AMANPOUR: When you say great Republican narrative, I mean, there's been a long and venerable tradition of conservativism in this country. You can go back at least to Ronald Reagan, William F. Buckley, all of that sort of intellectual conservativism that lasted about 30 years. And people are saying that right now it's really gone to the extreme, people are looking at the Tea Party and saying, "This is not conservativism as we knew it"...
WILL: Which is -- which is...
AMANPOUR: ... "but it's extreme."
WILL: Which is exactly what they said about Bill Buckley and Bill Buckley's candidate, Barry Goldwater, who is supposedly representing the paranoid...
AMANPOUR: Reagan had moderates on his -- as vice president and in his cabinet.
MORAN: A different Republican Party. Hard times make anxious people do extreme things sometimes. If you look at the Tea Party constitution, if there is such a thing, at Joe Miller in Alaska saying unemployment compensation is unconstitutional, the emphasis on the 10th Amendment, which is a very vague amendment which they want returned power -- power returned to the states, this is going to be a real challenge for the Republican Party going forward. And it's born of this anxiety.
DOWD: Well, all movements in this country start out with people on the extremes. And the success of those movements over time are either -- are when one of the parties co-opts that movement and the tactics and the message is then moderated.
It started -- it was Barack Obama who sits in the White House was the -- was the beneficiary of a very extreme movement that started in -- after the Iraq war, which was very few people were protesting the war. In the end, that became a majority in this country, and Barack Obama got elected based upon that movement.
The conservative movement -- Ronald Reagan was not considered a moderate when he ran against Gerald Ford in 1976. He ran against moderates. He then ultimately mirrored the country and he got elected. All movements start out that way.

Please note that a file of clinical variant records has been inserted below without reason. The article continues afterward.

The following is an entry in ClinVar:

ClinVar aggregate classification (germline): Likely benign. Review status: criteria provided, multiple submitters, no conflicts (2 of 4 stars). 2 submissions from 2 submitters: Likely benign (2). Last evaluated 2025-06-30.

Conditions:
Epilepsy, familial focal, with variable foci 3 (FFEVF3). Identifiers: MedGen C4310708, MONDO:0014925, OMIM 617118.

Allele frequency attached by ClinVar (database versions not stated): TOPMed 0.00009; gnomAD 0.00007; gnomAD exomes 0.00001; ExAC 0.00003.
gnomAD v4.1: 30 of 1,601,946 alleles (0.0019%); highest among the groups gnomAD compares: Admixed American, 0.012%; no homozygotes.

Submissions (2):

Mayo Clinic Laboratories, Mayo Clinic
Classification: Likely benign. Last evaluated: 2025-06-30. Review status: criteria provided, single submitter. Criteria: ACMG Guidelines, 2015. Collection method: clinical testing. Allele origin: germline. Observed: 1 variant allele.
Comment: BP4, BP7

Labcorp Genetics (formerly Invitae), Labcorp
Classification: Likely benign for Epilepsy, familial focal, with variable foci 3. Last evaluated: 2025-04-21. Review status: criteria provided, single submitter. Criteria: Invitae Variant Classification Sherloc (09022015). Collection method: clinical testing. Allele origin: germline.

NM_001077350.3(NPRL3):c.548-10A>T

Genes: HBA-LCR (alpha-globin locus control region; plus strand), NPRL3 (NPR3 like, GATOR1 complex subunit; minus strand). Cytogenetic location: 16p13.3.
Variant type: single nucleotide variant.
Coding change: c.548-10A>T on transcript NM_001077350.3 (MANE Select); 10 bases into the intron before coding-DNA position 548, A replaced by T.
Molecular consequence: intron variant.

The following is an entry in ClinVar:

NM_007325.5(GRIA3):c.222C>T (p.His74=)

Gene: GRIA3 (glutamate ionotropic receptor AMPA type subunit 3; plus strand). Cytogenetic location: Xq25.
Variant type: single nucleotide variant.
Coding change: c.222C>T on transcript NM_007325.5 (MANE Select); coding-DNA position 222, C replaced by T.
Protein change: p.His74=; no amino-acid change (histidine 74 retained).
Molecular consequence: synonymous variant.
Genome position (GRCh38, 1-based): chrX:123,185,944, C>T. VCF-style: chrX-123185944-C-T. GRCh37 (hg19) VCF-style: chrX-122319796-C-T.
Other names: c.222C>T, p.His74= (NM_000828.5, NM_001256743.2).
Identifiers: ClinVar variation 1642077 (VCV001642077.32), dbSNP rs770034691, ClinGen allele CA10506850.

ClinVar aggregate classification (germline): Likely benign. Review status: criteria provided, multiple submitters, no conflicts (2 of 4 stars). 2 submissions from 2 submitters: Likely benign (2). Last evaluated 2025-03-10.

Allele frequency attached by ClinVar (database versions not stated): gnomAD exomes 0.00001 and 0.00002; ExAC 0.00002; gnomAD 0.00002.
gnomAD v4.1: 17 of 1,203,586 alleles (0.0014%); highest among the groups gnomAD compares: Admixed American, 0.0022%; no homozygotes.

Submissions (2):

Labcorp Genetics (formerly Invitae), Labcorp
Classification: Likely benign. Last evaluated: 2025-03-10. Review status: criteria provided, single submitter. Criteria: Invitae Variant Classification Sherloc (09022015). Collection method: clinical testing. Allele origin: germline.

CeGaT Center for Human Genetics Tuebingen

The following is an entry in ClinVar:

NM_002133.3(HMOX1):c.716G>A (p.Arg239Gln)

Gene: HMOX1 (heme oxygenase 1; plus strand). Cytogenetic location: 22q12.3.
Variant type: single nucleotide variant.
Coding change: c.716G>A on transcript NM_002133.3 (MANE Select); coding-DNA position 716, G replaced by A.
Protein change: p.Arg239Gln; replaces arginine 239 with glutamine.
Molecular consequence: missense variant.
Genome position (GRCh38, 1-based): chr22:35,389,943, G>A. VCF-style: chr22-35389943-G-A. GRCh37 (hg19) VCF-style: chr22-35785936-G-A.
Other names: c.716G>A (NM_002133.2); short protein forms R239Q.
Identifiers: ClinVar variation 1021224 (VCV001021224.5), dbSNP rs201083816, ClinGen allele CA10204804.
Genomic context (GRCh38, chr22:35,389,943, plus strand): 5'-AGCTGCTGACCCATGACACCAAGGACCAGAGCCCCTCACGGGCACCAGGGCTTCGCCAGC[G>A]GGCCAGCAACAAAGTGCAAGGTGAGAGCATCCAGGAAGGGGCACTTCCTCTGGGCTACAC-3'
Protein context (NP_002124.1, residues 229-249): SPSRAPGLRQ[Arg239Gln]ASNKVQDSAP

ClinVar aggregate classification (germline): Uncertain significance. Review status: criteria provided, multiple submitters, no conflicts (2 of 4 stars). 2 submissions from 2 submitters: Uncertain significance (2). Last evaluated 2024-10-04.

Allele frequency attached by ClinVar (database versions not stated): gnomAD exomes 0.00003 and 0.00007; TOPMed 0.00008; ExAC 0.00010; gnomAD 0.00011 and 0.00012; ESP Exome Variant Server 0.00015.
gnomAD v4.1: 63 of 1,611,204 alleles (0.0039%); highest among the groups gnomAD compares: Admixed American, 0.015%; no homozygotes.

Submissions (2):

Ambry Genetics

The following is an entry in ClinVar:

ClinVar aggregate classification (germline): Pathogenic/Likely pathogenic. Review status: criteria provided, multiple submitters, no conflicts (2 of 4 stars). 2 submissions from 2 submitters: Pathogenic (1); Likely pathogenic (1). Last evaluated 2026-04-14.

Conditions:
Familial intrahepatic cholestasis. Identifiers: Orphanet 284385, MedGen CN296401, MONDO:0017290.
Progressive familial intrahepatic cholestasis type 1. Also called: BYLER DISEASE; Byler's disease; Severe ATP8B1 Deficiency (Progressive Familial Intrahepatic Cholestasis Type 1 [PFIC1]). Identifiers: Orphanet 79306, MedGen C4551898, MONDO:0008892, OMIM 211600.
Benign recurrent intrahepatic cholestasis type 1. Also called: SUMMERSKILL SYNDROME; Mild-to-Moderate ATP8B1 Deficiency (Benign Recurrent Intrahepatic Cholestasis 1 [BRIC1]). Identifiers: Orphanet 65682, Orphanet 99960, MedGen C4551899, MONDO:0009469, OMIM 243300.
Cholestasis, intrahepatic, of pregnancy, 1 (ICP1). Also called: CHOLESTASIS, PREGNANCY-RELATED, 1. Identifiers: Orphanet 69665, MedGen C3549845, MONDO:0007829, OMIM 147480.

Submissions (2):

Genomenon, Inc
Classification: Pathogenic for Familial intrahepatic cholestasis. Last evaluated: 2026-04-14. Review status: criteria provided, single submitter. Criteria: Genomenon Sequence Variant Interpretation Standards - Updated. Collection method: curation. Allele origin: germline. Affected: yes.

AMANPOUR: So you think, then, that what they're saying right now is not going to be what they say if they get elected?
DOWD: No, what I'm saying is, is that if somebody co-opts this movement, which is an anti-Washington, anti-federal government movement, and then -- then takes that movement and then puts a brand of politics on that, that moderates -- and can appeal to younger voters, it will have a huge amount of success in this country.
AMANPOUR: OK. Well, let me ask you, Meghan McCain...
MCCAIN: It's not possible.
AMANPOUR: ... because -- well, you represent younger voters, and particularly younger Republican voters. And in your book, you have talked about the Republican Party, saying that rather than the party of openness and individual freedom, it's now the party of limited message and less freedom. Along with ideological narrowness, an important P.R. battle is being lost. Rather than leading us into the exhilarating fresh air of liberty, a chorus of voices on the radical right is taking us to a place of intolerance and anger.
So radical right?
MCCAIN: I wrote this out of personal experience. I know how I'm vilified on an absolutely daily basis. No matter what the Republican Party wants to think about this Tea Party movement, it is losing young voters at a rapid rate. And this isn't going to change unless we start changing our message.